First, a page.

Resilience is also incredibly important. If you can’t operate above the resistance that invariably comes from difficult change processes, then you won’t be able to lead people through it.

Q. You list policy development and implementation as an area of specialisation. How do HR practitioners achieve best practice in this area?

There is a huge amount of literature on strategic HR, and I would encourage practitioners to read widely. Like any field of study, there are many and varied views about what works in organisations.

Theoretical models are useful in designing or planning a new approach, but they’re less helpful in implementation. Think carefully about the effect of the new approach on both the organisation and the workforce, and come up with an implementation plan that will help it succeed. Strategies rarely stand alone.

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There’s no substitute for capability


Ben Neal FAHRI is assistant secretary of people, capability and performance in the Department of the Prime Minister and Cabinet. Here he talks about building HR capability and the importance of resilience in bringing about change.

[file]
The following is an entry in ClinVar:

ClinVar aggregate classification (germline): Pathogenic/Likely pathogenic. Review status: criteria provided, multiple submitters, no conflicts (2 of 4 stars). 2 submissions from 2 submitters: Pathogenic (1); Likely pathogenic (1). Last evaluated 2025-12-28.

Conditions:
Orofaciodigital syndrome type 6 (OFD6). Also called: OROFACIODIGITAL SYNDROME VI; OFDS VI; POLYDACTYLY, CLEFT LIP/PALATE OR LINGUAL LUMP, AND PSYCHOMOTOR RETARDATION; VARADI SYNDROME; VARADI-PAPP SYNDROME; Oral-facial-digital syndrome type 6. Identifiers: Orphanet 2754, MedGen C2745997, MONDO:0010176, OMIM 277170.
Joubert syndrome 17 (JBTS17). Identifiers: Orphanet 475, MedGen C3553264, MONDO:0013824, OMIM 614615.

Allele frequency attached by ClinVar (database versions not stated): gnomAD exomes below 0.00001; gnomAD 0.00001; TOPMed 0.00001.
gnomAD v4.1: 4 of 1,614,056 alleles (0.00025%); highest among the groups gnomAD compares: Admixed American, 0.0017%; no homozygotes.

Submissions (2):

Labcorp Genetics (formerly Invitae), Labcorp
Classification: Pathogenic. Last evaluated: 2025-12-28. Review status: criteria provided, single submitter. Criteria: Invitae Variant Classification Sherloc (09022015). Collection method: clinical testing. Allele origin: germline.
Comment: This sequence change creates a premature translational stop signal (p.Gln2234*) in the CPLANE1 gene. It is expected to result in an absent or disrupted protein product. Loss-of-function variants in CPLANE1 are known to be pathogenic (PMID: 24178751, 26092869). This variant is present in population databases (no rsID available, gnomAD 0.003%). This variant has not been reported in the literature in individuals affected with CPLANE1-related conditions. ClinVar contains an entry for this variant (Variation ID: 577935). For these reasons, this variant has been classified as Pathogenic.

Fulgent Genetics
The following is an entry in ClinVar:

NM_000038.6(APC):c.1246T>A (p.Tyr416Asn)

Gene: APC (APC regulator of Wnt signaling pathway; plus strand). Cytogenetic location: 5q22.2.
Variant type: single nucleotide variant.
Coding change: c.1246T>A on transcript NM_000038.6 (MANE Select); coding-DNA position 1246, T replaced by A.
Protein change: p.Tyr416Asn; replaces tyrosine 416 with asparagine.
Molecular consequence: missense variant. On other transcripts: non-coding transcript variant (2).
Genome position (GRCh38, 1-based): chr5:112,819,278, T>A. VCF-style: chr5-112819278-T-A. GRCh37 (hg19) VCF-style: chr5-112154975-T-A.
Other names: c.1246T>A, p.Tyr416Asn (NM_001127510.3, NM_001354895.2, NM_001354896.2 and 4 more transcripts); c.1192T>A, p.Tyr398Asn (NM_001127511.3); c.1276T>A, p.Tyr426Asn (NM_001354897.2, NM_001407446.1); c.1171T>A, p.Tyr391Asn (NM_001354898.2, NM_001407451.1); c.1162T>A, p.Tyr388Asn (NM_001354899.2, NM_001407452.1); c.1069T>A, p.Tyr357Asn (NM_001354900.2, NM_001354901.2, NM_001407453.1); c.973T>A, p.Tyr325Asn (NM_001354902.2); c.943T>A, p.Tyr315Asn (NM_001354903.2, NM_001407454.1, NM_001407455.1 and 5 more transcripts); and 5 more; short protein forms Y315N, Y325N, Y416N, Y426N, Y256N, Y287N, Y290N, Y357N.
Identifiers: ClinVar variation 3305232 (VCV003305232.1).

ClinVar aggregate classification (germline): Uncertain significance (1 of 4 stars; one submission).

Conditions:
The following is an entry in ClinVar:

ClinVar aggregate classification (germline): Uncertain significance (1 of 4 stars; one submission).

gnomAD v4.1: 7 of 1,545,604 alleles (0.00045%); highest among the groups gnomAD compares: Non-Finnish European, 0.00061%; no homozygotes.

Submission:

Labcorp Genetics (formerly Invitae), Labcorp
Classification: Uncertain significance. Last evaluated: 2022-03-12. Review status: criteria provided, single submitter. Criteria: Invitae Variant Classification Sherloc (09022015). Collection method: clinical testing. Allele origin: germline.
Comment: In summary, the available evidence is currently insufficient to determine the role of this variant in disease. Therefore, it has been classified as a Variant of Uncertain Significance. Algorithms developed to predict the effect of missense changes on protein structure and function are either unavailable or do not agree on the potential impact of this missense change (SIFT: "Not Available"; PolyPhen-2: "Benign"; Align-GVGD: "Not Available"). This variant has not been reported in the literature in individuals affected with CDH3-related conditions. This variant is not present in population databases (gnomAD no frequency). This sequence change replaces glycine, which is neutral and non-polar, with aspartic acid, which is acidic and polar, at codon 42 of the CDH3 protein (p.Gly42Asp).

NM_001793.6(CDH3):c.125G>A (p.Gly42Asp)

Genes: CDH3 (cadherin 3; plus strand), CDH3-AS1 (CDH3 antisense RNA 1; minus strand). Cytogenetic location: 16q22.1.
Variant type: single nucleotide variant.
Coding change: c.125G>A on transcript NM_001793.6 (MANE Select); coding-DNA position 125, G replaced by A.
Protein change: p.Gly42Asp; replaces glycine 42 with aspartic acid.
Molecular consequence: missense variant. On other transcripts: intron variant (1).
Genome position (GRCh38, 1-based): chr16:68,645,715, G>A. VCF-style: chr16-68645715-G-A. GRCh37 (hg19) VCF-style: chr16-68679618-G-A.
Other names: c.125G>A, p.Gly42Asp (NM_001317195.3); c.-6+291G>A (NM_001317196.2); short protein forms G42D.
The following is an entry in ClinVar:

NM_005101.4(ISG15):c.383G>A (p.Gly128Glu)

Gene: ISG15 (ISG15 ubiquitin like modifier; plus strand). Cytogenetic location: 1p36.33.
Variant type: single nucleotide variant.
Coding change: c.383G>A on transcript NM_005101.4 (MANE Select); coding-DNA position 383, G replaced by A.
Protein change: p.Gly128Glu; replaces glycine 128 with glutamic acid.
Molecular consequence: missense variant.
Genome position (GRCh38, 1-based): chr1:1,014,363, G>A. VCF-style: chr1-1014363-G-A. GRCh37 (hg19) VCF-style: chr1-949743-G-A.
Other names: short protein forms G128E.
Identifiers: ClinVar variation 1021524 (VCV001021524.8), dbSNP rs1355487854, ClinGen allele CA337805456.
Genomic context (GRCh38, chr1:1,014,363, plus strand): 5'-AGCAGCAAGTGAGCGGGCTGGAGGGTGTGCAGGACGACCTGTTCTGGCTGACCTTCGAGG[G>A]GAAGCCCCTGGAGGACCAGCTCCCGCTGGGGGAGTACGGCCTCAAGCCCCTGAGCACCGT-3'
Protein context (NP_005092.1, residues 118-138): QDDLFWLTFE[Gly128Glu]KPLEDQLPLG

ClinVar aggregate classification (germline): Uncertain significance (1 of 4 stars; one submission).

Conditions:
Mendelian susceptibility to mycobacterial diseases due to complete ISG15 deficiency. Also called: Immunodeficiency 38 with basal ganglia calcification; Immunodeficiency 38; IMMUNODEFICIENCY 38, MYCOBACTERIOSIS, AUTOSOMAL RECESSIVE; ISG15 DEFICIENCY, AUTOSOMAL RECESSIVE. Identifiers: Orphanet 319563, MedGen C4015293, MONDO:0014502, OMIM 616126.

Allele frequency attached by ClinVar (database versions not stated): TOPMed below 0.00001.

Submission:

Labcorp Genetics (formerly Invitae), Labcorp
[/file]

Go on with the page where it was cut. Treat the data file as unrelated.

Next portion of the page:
Q. What are the biggest HR issues in the public sector and what are their solutions?

Maintaining and promoting HR capability in the public sector is of real importance. In most organisations, the size and scale of HR functions has increased as a proportion of overall headcount.

There are a number of reasons for this, but my gut feel is that we have tended to use additional capacity as a substitute for capability. So we can get more done, but the positive impact of that work on the organisation is debatable.

My proposition, and it is shared by numerous others, is that if we viewed HR as a profession in the same way we view accounting and IT, and invested in HR capability accordingly, we could create more efficient and capable HR functions.

Q. What are the biggest challenges the public sector faces in the next decade?